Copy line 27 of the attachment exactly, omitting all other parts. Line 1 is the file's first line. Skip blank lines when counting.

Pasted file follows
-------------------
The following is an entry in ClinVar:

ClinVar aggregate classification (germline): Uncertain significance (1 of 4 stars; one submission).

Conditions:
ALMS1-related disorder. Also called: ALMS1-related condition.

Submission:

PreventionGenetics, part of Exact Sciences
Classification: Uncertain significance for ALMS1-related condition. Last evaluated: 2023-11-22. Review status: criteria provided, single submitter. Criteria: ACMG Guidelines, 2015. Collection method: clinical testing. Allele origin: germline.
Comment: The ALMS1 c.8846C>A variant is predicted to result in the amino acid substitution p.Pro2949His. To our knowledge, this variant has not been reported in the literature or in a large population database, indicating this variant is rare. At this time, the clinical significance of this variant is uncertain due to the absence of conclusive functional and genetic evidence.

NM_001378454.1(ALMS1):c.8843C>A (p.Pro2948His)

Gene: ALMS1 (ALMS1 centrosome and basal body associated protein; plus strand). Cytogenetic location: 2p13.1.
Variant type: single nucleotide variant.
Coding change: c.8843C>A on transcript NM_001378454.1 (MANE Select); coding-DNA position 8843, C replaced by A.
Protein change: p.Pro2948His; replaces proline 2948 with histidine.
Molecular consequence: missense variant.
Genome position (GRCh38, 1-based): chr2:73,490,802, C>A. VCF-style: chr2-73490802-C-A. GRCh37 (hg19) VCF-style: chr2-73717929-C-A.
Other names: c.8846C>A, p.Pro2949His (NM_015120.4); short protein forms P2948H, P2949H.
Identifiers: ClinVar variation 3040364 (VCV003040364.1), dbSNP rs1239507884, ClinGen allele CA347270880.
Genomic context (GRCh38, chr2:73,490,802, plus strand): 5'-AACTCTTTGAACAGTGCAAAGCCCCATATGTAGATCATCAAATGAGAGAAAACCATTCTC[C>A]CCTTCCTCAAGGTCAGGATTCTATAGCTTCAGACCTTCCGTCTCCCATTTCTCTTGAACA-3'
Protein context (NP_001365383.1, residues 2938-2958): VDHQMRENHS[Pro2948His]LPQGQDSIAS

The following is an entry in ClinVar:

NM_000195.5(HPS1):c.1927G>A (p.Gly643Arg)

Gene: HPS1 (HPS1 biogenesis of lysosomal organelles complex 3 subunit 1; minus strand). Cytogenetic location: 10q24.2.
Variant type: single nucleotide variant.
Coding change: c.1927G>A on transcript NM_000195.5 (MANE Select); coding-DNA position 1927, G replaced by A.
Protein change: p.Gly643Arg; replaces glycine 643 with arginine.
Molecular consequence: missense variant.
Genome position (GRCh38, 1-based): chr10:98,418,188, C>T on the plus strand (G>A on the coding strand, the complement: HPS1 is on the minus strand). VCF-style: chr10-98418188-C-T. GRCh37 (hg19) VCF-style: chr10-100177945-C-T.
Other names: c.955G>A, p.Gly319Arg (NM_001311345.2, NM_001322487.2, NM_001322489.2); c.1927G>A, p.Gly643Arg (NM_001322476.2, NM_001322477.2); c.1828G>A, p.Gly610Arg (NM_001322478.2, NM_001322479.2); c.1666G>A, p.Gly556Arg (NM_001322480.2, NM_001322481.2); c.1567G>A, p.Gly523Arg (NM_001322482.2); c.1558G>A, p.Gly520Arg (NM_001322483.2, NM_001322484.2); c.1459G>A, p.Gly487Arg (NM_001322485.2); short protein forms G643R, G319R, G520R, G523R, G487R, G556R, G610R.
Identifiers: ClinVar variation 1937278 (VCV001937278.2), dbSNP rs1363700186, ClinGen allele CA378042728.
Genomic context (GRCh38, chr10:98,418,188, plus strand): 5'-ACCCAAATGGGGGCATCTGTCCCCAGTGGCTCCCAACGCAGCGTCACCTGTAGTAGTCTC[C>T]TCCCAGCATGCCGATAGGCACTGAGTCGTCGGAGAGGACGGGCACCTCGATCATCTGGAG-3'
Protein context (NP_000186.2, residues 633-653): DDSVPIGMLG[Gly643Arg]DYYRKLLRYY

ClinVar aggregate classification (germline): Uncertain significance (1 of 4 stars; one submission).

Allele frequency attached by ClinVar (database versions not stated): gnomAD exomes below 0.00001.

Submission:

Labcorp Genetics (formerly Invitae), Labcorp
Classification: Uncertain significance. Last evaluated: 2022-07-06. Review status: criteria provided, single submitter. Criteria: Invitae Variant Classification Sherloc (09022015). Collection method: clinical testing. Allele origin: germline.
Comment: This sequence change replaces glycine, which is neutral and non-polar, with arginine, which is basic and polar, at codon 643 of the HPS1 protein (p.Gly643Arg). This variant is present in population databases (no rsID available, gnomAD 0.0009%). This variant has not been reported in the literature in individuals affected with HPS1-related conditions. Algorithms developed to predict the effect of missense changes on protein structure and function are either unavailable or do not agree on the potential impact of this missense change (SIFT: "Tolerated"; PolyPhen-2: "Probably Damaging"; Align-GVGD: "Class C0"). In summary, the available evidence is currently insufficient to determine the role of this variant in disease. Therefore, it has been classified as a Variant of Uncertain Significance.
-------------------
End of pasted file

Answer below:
Genome position (GRCh38, 1-based): chr10:98,418,188, C>T on the plus strand (G>A on the coding strand, the complement: HPS1 is on the minus strand). VCF-style: chr10-98418188-C-T. GRCh37 (hg19) VCF-style: chr10-100177945-C-T.